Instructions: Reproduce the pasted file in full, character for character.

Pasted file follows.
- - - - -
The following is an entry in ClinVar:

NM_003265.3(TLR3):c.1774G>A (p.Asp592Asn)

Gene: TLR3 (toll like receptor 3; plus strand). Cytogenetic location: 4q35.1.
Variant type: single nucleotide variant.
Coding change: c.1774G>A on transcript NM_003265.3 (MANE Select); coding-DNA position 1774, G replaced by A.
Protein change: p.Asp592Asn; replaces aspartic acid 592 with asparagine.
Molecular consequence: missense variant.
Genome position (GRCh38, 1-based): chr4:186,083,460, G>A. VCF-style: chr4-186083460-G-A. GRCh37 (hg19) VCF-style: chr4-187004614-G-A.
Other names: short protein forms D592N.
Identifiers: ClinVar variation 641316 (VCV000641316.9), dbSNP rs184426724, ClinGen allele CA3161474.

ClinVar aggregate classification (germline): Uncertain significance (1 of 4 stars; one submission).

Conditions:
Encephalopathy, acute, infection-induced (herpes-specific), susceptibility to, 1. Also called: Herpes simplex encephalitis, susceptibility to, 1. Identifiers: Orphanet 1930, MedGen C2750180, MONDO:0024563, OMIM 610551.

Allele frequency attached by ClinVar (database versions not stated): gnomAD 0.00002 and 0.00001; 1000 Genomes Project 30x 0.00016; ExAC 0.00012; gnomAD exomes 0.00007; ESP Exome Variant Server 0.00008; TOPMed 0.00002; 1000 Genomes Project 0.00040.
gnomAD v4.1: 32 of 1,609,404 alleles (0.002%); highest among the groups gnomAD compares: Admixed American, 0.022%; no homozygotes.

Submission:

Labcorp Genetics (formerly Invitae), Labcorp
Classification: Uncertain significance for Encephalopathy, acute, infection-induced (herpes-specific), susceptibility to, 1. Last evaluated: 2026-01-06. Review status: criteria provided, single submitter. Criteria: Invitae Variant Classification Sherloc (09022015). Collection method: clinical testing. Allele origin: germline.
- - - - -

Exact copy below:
The following is an entry in ClinVar:

NM_003265.3(TLR3):c.1774G>A (p.Asp592Asn)

Gene: TLR3 (toll like receptor 3; plus strand). Cytogenetic location: 4q35.1.
Variant type: single nucleotide variant.
Coding change: c.1774G>A on transcript NM_003265.3 (MANE Select); coding-DNA position 1774, G replaced by A.
Protein change: p.Asp592Asn; replaces aspartic acid 592 with asparagine.
Molecular consequence: missense variant.
Genome position (GRCh38, 1-based): chr4:186,083,460, G>A. VCF-style: chr4-186083460-G-A. GRCh37 (hg19) VCF-style: chr4-187004614-G-A.
Other names: short protein forms D592N.
Identifiers: ClinVar variation 641316 (VCV000641316.9), dbSNP rs184426724, ClinGen allele CA3161474.

ClinVar aggregate classification (germline): Uncertain significance (1 of 4 stars; one submission).

Conditions:
Encephalopathy, acute, infection-induced (herpes-specific), susceptibility to, 1. Also called: Herpes simplex encephalitis, susceptibility to, 1. Identifiers: Orphanet 1930, MedGen C2750180, MONDO:0024563, OMIM 610551.

Allele frequency attached by ClinVar (database versions not stated): gnomAD 0.00002 and 0.00001; 1000 Genomes Project 30x 0.00016; ExAC 0.00012; gnomAD exomes 0.00007; ESP Exome Variant Server 0.00008; TOPMed 0.00002; 1000 Genomes Project 0.00040.
gnomAD v4.1: 32 of 1,609,404 alleles (0.002%); highest among the groups gnomAD compares: Admixed American, 0.022%; no homozygotes.

Submission:

Labcorp Genetics (formerly Invitae), Labcorp
Classification: Uncertain significance for Encephalopathy, acute, infection-induced (herpes-specific), susceptibility to, 1. Last evaluated: 2026-01-06. Review status: criteria provided, single submitter. Criteria: Invitae Variant Classification Sherloc (09022015). Collection method: clinical testing. Allele origin: germline.